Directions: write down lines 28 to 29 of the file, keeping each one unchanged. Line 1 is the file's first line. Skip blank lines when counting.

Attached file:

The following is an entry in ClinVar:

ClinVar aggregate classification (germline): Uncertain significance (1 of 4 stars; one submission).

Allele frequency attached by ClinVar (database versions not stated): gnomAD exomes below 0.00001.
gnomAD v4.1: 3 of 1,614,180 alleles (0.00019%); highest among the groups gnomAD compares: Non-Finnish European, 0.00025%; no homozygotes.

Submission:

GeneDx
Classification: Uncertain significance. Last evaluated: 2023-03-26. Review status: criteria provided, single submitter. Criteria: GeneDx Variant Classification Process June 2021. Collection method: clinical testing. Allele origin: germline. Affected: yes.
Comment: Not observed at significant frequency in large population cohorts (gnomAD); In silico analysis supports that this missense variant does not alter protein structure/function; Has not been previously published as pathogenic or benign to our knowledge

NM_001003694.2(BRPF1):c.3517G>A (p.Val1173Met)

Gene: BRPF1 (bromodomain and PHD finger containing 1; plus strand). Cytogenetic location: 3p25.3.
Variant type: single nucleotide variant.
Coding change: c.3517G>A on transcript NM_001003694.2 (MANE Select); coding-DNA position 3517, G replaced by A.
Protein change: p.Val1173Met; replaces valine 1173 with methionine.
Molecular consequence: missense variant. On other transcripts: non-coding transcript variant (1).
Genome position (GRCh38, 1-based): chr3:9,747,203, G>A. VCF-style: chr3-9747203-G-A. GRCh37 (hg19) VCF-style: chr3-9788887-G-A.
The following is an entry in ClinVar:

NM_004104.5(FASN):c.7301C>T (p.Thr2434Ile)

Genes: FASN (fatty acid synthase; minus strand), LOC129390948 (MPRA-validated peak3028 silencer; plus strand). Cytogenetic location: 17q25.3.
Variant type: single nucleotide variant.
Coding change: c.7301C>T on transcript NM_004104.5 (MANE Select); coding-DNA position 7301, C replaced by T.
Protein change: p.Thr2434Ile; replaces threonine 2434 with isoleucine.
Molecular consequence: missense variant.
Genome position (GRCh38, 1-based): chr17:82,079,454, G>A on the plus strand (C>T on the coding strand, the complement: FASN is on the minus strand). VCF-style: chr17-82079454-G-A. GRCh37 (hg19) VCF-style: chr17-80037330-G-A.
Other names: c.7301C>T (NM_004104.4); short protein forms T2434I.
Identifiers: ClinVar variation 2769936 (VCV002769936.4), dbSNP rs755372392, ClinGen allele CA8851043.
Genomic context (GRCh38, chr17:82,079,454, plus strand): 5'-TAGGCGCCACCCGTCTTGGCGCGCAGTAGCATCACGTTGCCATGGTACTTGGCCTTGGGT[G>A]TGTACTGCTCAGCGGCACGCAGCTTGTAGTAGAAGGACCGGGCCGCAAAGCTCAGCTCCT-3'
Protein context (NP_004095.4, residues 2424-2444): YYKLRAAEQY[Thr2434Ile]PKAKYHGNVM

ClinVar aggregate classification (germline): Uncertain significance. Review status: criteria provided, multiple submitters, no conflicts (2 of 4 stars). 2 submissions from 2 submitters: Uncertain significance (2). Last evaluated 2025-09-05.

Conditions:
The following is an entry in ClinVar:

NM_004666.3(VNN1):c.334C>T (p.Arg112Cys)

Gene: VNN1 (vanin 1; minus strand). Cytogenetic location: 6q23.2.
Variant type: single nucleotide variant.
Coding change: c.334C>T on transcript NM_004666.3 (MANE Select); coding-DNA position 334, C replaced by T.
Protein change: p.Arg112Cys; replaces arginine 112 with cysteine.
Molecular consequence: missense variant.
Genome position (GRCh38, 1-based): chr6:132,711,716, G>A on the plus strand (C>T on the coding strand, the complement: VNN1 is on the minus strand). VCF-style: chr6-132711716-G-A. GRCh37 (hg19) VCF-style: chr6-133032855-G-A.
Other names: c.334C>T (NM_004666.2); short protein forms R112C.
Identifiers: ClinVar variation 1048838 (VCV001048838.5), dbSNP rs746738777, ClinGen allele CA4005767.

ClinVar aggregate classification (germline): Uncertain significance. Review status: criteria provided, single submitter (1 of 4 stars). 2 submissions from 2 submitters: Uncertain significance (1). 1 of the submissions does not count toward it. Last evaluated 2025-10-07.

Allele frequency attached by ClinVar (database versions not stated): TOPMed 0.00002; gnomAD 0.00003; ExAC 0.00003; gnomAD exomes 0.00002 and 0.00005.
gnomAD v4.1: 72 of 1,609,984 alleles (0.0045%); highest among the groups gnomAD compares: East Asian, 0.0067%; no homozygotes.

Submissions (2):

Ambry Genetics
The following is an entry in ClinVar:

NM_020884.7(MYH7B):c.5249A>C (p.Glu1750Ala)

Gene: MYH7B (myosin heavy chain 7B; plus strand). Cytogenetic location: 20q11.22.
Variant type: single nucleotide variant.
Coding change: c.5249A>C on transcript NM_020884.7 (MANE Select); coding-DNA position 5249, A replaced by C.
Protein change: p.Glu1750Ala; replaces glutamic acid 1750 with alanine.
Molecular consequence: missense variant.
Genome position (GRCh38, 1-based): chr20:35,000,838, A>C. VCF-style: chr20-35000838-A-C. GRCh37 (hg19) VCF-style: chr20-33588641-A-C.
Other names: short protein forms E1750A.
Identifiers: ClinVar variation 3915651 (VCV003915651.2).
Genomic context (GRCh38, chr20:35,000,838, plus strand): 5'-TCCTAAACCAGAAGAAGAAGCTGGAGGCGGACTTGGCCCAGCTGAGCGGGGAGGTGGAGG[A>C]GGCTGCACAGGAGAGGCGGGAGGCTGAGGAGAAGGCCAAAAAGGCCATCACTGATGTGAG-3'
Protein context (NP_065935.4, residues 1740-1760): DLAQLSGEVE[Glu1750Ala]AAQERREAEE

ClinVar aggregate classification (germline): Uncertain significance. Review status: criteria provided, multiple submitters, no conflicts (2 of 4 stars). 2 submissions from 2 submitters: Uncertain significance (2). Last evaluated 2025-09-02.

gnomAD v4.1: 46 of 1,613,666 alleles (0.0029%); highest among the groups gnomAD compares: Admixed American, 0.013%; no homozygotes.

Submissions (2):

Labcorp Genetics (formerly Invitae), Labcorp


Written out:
ClinVar aggregate classification (germline): Uncertain significance. Review status: criteria provided, multiple submitters, no conflicts (2 of 4 stars). 2 submissions from 2 submitters: Uncertain significance (2). Last evaluated 2025-09-05.

Conditions: